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Former Blue Jackets forward Espen Knutsen gets closure with family of Brittanie Cecil

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Back on March 16, 2002 one family saw their lives altered by a errant puck. 13 year-old Brittanie Cecil was struck in the head by a shot off the stick of Blue Jackets star player Espen Knutsen. Knutsen’s shot deflected off a stick and fired into the crowd striking Cecil just above her nose. Two days later she died because of the blow.

Because of that incident, the NHL had safety netting installed in every rink in order to better protect the fans. Both Cecil’s family and Knutsen saw their futures changed because of what happened and yesterday, the two finally met to gain closure over what happened. Mike Wagner of The Columbus Dispatch tells the story of Knutsen’s meeting with Cecil’s mother Jody Naudascher and her family, a sad and touching must-read.

Espen Knutsen, the former Columbus Blue Jackets player who shot the puck that struck Brittanie, embraced the trembling mother the moment he saw her, and the two began the closure that had escaped them both.

“I don’t hold you responsible; I never did,” Naudascher told Knutsen at Nationwide Arena during a private, one-hour meeting. “It was an accident, and you should never have blamed yourself for anything. I wanted to tell you all this back then.”

It’s heart breaking to this day to read about what happened to Brittanie Cecil and just how suddenly and saddening it was to see what happened to her and the rest of her family over such a freak thing. Knutsen’s career in the NHL after that day was never the same as the guilt he held over being the guy who shot the puck that careened into the stands and killed never truly went away.

While it was nagging injuries that led to Knutsen spending his final year in the NHL during the 2003-2004 season playing in just 14 games, you could assume, and perhaps rightly, that his head just wasn’t in it anymore. Knutsen went on to play just a smattering of games over the following year in Sweden before retiring.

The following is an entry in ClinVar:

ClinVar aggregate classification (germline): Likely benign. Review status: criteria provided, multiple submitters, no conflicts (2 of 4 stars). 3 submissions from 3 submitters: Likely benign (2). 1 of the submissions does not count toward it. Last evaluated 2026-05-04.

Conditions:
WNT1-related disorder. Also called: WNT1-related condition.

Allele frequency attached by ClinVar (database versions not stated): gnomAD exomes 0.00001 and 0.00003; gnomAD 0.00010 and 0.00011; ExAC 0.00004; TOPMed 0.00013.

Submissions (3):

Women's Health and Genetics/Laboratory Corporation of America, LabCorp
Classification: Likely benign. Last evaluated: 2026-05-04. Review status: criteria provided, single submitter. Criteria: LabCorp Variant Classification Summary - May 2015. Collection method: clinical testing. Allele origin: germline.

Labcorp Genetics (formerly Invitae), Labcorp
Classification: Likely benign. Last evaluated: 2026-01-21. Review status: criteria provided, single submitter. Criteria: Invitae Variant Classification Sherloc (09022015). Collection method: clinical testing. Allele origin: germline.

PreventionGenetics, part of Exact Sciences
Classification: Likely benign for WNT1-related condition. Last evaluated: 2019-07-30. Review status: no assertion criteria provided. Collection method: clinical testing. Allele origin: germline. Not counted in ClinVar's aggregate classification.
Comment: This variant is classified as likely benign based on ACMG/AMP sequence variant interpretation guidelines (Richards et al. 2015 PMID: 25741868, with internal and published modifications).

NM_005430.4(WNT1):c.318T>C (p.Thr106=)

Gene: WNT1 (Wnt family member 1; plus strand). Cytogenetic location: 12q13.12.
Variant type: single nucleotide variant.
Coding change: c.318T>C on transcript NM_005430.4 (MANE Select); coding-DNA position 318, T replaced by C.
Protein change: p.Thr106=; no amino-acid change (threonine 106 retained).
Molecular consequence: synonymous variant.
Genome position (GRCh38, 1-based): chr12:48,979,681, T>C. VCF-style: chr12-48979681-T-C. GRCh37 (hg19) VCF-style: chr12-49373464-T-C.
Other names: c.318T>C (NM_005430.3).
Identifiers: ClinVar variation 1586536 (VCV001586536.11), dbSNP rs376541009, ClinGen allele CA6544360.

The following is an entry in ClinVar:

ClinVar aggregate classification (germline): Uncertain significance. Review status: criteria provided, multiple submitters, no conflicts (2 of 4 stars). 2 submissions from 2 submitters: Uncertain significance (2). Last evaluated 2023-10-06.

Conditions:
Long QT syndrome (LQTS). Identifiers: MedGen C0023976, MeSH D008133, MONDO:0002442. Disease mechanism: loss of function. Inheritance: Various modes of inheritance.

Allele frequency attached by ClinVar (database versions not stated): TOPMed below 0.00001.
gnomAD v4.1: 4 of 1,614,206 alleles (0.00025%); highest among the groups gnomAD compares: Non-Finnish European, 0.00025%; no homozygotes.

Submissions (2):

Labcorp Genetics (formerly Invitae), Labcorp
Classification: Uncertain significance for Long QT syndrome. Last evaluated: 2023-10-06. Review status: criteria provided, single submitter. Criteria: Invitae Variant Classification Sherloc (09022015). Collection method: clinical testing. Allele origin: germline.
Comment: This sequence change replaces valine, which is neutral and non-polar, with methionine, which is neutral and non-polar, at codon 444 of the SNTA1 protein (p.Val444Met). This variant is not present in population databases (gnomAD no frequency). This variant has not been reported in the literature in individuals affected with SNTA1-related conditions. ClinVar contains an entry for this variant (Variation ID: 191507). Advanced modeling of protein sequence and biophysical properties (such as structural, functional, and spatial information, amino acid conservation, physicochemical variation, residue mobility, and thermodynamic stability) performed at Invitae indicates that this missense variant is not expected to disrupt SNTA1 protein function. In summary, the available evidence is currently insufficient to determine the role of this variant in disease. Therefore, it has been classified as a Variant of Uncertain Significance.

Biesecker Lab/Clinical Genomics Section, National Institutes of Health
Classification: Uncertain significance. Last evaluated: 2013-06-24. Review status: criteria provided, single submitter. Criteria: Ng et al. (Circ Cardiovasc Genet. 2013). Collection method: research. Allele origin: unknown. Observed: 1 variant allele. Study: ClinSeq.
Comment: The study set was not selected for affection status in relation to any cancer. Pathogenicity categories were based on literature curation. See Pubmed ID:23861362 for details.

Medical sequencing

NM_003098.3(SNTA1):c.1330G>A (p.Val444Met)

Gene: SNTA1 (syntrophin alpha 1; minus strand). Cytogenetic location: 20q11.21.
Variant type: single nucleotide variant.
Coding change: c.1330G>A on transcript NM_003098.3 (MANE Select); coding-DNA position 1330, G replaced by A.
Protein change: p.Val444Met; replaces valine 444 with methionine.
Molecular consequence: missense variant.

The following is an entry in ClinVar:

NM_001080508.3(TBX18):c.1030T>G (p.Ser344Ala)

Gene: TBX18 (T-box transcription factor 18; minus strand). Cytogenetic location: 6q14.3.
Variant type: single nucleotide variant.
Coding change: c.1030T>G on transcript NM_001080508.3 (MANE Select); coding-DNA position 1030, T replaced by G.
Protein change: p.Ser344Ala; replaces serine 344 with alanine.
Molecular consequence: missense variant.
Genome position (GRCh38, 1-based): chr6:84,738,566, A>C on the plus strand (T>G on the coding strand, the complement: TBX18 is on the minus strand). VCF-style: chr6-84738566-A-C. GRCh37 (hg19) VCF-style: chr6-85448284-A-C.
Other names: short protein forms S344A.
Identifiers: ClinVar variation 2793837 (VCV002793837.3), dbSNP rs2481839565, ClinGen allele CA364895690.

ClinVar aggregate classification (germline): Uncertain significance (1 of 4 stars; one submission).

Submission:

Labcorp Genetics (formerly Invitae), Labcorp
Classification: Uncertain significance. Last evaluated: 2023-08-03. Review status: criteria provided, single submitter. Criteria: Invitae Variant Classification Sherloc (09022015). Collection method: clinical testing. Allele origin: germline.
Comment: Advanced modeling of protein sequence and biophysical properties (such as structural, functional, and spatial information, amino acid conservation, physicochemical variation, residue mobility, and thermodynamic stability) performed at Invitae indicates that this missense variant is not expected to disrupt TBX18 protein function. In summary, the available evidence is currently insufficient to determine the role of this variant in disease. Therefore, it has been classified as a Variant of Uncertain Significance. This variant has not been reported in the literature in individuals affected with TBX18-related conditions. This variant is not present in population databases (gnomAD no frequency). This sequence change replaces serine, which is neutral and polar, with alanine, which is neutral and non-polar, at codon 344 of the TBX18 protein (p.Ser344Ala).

It’s hard to see and read about what Cecil’s family have dealt with following Brittanie’s death but it makes you feel better for the human condition to see the Naudascher’s and Knutsen finally come together after eight years to clear the air over that tragic night in Columbus.

Blues, Capitals to play exhibition game in Kansas City

Pedestrians walk past the Sprint Center, Sunday, March 24, 2013, in Kansas City, Mo. The city was preparing for the third round of the NCAA college basketball tournament at the arena after the region received 6-10 inches of snow overnight. (AP Photo/Charlie Riedel)
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Kansas City is going to host another NHL exhibition game.

The St. Louis Blues announced today that they’ll take on the Washington Capitals on Oct. 5 at Sprint Center. Both Vladimir Tarasenko and Alexander Ovechkin will be there, at least according to the press release.

The Blues last played in K.C. a couple of years ago when they took on the Stars in exhibition play. In 2011, a sellout crowd watched the Penguins and Kings at Sprint Center.

A market once considered a candidate for expansion or relocation — particularly after Sprint Center opened in 2007 — the NHL-to-Kansas City buzz has since died down. Last year, there was no interest from Kansas City when the league called for expansion applications.

Sensing an opportunity to make their team a favorite of all Missourians, not just the ones in St. Louis, the Blues have said they’d like to cultivate their fan base across the state in Kansas City.

Report: Pens won’t make Fleury (talks too much) available to media